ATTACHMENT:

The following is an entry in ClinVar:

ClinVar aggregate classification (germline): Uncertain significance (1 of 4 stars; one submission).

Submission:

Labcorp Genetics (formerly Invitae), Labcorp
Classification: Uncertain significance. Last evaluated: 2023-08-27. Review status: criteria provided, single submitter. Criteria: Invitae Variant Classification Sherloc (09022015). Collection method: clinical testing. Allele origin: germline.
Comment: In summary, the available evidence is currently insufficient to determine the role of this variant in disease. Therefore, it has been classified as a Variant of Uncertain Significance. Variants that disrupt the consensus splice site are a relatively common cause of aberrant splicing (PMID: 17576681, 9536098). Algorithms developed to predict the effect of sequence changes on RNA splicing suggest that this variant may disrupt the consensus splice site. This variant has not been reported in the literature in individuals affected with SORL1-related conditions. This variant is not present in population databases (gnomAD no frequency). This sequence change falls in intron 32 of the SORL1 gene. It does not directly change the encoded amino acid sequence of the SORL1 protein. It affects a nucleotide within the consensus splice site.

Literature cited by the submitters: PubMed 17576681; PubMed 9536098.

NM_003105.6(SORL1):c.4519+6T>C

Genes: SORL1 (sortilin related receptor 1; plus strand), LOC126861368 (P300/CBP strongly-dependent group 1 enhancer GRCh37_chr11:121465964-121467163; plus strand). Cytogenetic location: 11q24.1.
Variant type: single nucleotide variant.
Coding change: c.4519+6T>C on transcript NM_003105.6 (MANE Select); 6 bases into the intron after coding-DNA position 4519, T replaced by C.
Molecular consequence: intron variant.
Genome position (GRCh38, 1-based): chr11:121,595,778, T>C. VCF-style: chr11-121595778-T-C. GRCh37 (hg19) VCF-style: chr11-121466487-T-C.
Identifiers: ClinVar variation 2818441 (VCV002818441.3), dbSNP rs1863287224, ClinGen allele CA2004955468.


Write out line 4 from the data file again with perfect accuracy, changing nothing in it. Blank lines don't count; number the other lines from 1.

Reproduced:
Labcorp Genetics (formerly Invitae), Labcorp